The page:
In a story from The Hollywood Reporter, as the deal between Ronald Tutor and investment group Colony Capital to buy Miramax Films for more than $650 million gets closer to completion, it now looks like Disney will handle domestic distribution of "any new Miramax titles for at least its first year, after which the new company would have its own infrastructure."
Tutor is presently seeking an executive to head the new company, which will be created from the ground up.
Wednesday was supposed to be the deadline to serve up a $40 million nonrefundable deposit to Disney, sources have said the money wasn't delivered and won't be until all due diligence is done. Disney wants $650 million as well as a $25 million closing fee, making the total $675 million.
To firmly finalize the deal, the buyers have to tell Disney where all the equity and debt money will come from and when. Tutor, Colony and investor James Robinson of Morgan Creek -- which should handle international distribution for the new Miramax -- is going to provide most of the equity, however there might be a certain amount of undisclosed minority investors.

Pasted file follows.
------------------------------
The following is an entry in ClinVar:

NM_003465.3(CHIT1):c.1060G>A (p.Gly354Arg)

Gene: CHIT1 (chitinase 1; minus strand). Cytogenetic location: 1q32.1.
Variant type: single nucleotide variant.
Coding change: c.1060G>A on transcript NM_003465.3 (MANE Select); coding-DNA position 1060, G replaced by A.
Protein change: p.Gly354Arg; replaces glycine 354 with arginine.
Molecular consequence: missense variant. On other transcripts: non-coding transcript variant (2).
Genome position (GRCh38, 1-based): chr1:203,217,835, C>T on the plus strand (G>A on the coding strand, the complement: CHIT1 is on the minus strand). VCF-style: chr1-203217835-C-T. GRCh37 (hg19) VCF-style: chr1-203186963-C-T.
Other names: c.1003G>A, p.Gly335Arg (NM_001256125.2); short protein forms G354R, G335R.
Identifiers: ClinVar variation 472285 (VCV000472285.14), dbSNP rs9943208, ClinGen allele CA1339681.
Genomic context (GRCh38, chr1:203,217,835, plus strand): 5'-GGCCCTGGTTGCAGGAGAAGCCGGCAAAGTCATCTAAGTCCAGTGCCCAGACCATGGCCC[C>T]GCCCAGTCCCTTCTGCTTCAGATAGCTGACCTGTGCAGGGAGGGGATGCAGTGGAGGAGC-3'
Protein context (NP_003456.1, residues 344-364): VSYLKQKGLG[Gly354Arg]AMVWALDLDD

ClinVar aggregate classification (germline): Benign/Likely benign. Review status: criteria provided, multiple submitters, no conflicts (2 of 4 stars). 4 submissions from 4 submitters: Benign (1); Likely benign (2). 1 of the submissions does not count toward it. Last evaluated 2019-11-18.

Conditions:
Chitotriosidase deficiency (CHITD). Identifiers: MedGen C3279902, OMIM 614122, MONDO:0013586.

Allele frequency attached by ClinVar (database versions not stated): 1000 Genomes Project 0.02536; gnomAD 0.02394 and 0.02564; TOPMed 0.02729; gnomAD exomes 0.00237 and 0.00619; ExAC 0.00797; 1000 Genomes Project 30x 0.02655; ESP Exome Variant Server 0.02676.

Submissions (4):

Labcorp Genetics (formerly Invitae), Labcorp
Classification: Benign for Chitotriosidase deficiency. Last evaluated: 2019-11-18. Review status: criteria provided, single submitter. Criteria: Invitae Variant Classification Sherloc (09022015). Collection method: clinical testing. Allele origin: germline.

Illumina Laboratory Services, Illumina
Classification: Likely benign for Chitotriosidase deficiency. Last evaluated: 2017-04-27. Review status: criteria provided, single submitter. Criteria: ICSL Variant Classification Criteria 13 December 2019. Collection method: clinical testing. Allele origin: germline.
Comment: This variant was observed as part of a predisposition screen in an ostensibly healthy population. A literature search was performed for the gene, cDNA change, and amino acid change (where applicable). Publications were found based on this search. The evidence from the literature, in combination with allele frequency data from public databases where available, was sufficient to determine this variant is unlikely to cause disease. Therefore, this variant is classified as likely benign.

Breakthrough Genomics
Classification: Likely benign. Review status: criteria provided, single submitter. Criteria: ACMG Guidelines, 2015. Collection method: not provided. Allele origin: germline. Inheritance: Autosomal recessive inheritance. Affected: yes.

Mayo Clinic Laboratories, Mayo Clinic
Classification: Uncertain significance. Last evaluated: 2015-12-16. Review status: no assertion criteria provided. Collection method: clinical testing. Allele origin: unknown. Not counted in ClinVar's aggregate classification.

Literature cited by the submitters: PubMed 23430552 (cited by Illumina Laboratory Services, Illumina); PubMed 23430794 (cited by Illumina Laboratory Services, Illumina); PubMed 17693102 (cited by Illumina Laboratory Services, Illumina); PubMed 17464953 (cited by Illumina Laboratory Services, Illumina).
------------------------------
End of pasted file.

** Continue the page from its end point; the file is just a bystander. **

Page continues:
A number of earlier hopeful buyers said the 611-film library was worth $550 million to $600 million. Investor Ron Burkle, who was working with Bob and Harvey Weinstein, valued Miramax at $565 million, but Disney rejected their offer.
Even after the deal is finalized, the partners must still provide additional funding, or arrange a line of credit, to then build the new Miramax and make some movies to drive sales of the library, "from which the best titles have been sold around the world for several years to come."
Miramax will also need a staff and a rights management system to follow sales and collect money that is due. This includes not just theatrical but also ancillary markets like home video, pay TV, free TV and digital rights.